MONDAY, Feb. 12, 2024 (HealthDay News) — Kids are more likely to lie to their parents if their parents have been lying to them — even with positive “white” lies, a new study shows.
But researchers found a difference between encouraging white lies and “instrumental” lies that involve false threats or promises.
Any sort of instrumental lie — “Behave or I’ll call the police” or “Finish your homework and we’ll go to Disneyland” — increased the likelihood that a kid would lie to their parents.
But white lies only affected kids if they knew that their parents weren’t telling the truth, researchers found.
“Our study shows that while both instrumental and white lies told by parents could result in children lying to their parents, the effect of white lies was seen only in children who know they have been lied to,” said lead researcher Pei Pei Setoh, an associate professor at Nanyang Technological University in Singapore.
“This suggests that the way children develop lying behaviors could depend on the way they understand and process different types of lies told to them,” she added in a university news release.
The new study involved 564 parent-child pairs in Singapore, with kids that were ages 11 and 12. Researchers picked this age because this is the time when children’s concepts of lying become more sophisticated.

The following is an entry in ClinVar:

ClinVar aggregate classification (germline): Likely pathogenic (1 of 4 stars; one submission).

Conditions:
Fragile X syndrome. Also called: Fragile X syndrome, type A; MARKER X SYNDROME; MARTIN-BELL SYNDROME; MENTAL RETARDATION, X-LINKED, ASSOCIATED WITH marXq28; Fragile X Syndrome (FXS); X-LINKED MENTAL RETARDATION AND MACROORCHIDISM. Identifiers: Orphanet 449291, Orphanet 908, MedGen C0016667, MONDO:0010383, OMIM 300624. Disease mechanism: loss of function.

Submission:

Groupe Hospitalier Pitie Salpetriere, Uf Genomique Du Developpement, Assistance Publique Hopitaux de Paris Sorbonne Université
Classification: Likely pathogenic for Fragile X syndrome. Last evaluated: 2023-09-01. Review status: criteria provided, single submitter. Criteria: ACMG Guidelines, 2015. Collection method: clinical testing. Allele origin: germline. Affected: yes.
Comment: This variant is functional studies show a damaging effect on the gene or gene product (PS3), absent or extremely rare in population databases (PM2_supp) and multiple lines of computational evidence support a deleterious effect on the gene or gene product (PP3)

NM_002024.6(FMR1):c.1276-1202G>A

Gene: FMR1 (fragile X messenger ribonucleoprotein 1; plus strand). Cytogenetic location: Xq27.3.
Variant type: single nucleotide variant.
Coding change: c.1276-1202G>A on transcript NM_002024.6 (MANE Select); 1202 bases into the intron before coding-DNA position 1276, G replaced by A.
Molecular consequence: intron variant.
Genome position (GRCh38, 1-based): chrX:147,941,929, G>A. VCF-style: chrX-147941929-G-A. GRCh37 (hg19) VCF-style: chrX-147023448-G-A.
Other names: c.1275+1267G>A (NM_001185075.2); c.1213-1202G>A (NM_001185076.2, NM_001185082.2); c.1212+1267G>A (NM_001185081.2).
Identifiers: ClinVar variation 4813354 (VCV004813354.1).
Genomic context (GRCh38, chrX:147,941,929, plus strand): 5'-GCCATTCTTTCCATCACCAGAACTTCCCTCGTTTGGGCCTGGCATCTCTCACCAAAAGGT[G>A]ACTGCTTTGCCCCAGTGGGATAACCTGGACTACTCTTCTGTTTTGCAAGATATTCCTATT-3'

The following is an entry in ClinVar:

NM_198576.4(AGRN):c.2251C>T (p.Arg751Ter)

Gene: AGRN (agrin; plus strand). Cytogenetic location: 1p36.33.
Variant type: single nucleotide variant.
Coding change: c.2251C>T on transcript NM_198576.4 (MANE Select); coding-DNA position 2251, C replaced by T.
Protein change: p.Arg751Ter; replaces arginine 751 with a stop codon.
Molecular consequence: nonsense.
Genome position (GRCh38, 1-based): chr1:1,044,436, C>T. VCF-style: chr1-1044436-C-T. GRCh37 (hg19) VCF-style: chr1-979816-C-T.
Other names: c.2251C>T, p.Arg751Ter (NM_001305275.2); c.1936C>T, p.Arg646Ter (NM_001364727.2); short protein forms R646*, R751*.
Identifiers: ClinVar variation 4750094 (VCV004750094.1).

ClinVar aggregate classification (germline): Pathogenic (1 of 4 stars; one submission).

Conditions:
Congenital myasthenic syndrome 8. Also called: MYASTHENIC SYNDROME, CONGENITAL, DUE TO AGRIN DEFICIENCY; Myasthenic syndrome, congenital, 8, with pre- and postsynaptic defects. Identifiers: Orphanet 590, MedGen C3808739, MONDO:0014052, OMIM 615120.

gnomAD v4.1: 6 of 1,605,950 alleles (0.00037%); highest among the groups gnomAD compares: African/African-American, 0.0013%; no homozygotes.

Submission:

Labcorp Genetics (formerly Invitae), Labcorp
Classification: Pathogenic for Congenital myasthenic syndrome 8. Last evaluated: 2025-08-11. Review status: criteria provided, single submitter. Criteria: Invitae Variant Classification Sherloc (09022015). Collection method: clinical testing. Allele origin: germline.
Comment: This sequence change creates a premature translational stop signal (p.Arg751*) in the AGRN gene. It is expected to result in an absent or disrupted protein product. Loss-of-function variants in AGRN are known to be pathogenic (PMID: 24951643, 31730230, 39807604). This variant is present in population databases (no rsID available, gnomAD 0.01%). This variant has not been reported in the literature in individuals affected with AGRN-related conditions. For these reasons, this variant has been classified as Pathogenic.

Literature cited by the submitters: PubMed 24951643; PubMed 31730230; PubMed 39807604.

Parents responded to a questionnaire regarding instrumental and white lies, noting when they’d said something similar to their children. An example of a white lie is telling a child “Good job!” even when it’s not true, to promote positive emotions.
Separately, children were asked whether they’d been told similar lies.
Both parent and child were then handed a second questionnaire regarding the kid’s behavior. Children were asked how often they lied to their parents, and parents were asked how often their kids lied to them.
The data suggest that the more children were told instrumental lies, the more likely they were to lie to their parents — even if they didn’t know what they were told was a lie.
Since these instrumental lies can get a child to behave, kids might be gaining an unintended lesson from them, researchers speculated. They could be learning that such lies are effective in achieving a goal, making them more likely to lie.
But these instrumental lies also might cause negative feelings because they are coercive in nature, straining the parent-child relationship and making the kid more likely to lie out of resentment, researchers added.
However, white lies only promoted more lying if children knew their parent was being disingenuous.
“Our results suggest that when exposure to white lies was coupled with an awareness of being lied to, children may learn the appropriateness of lying behaviors, thereby using more lies toward their parent,” the researchers said.
Future studies could build on this finding to look more deeply at how children interpret parental lies, and how different lies affect children’s social and emotional development, she said.
The new study appears in the April issue of the Journal of Experimental Child Psychology.
Children’s Mercy Kansas City has more on lying to your child.
SOURCE: Nanyang Technological University, news release, Feb. 7, 2024
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